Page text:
Greetings Loved Ones! Liu Is The Name, And Views Are My Game.
While en route to a new world, a group of interstellar colonists receive a transmission from a nearby planet. After analyzing the signal, they realize that its human in origin, and that the planet its coming from might have ideal living conditions. Deciding that this is too good an opportunity to pass up, the Captain sends down a small group to investigate. At first, everything goes just fine; the source of the transmission, a crashed space ship, is discovered without incident, and the world itself is rather hospitable. Things quickly devolve, however, when a member of the team is infected by a bizarre black fungus, which causes him to birth an aggressive alien monster. And if that’s not bad enough, the crew are found by a survivor of the crashed ship, who may, or may not, want to do them harm.
Alien: Covenant is not a movie I planned on seeing. It’s not that I dislike the Alien franchise; quite the opposite. I think 1979’s Alien is one of the most important movies ever made, and mandatory viewing for anyone who wants to make sci-fi. But I, and most other people, agree that each of its sequels fell in terms of quality, and that there are way, way too many remakes and spin-offs coming out these days. I’d much rather go support original films, like Bong Joon-Ho’s Okja, which comes out in June, and Max Landis’s Bright, which comes out in December. But after my girlfriend told me she wanted to see it, I decided, “what the hell? It’s an Alien movie. It can’t be that bad.” Oh, how wrong I was.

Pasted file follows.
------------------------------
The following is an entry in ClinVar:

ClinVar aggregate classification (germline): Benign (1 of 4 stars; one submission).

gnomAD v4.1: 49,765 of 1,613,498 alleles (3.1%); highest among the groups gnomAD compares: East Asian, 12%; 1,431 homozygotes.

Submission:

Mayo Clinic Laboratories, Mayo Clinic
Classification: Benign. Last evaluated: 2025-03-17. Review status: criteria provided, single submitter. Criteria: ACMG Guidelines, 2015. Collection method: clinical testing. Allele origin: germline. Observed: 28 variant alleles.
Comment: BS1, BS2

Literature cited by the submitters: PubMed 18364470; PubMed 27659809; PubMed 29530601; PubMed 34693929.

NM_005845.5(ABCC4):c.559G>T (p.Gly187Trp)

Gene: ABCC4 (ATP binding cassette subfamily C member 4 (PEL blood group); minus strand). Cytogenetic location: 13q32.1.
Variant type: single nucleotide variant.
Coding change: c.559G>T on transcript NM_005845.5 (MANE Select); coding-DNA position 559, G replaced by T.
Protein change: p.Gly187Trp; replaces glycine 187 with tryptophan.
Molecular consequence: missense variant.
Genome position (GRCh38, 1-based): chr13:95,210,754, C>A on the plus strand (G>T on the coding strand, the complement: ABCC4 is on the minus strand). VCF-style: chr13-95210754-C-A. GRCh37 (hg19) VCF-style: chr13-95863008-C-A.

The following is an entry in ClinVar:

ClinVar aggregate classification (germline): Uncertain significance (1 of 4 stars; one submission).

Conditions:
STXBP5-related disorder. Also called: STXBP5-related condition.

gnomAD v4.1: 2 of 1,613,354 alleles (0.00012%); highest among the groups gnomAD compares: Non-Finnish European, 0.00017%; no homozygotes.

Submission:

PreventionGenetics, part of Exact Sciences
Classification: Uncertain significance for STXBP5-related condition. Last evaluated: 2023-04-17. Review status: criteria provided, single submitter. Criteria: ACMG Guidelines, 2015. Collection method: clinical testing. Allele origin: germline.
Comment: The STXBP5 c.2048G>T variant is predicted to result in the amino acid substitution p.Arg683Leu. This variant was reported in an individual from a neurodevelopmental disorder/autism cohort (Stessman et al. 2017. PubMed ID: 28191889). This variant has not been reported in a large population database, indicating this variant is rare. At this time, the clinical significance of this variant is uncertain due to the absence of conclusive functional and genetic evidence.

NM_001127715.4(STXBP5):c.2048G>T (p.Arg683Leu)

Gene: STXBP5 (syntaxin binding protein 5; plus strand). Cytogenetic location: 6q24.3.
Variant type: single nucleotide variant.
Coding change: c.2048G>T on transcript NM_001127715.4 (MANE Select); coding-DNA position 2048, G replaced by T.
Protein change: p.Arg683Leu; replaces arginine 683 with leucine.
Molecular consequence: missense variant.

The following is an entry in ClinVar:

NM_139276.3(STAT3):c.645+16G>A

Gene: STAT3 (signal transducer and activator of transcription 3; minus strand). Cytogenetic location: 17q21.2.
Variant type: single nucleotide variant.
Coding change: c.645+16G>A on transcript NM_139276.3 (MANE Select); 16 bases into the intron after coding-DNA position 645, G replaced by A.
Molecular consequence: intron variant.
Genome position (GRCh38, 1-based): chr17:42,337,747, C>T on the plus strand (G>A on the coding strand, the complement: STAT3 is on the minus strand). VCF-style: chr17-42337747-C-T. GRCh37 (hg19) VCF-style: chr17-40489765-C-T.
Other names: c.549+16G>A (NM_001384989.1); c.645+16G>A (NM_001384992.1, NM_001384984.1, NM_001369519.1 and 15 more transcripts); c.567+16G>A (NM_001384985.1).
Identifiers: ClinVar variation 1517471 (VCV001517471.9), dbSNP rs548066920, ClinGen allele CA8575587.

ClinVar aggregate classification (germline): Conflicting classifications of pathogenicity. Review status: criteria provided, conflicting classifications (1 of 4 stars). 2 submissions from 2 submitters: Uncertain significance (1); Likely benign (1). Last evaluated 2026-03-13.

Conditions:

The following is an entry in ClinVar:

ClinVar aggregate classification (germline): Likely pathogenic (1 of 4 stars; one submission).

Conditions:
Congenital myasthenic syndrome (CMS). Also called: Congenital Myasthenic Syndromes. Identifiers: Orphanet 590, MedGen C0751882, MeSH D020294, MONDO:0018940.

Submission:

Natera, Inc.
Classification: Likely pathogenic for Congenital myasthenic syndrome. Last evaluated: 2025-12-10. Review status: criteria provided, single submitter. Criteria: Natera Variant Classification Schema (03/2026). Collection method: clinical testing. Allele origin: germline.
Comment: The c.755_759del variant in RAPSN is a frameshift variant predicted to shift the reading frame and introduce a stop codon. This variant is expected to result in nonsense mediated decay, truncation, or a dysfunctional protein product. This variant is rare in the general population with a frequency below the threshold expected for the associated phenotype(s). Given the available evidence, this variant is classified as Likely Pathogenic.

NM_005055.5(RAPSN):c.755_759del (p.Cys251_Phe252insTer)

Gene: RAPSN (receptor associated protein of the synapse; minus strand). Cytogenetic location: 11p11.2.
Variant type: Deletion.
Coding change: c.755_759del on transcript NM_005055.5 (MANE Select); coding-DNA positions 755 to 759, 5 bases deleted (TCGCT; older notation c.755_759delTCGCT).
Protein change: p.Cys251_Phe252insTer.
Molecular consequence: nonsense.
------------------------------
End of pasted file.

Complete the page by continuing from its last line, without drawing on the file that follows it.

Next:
Now, just to be clear, this is not a terrible movie. The acting is good, and the production design and visual effects are very impressive, as you expect from a film with this big a budget. But when it comes to story and characterization, its got nothing new to bring to the table. Not only does it hit all the same beats as 1979’s Alien–crew receives transmission, investigates, gets chased by a monster–but it lacks what made the first film so special; interesting characters and an original premise. We’d never seen alien’s bursting from people’s chests before Alien. We’d never seen people being hunted by a monster in a spaceship before Alien. Now, though, in 2017, we have seen that. A lot. So the concept alone isn’t enough to get us invested. And while it’s absolutely true that no story, or characters, are ever truly original, good filmmakers are at least able to make them interesting by giving them quirks, interests, or engaging arcs. Not in Alien: Covenant. I didn’t care about anyone in the movie. I couldn’t even remember their names. I’m not exaggerating when I say that I learned more about these characters from the ad campaign, which featured fake video blogs, wherein they told us a little bit about themselves. That’s not good. And as is always the case with horror movie sequels, less emphasis is placed on tension and suspense than on body count and gore. But what really drove the nail in the coffin for me on this picture was how boring it was. Yeah, I couldn’t believe it either, but, at several points in the film, I was yawning. A movie about parasitic extraterrestrials that burst from people’s chests should NOT be boring. That premise is inherently interesting. But, somehow, the filmmakers managed to make it dull, and for that reason, I cannot recommend this movie to you all.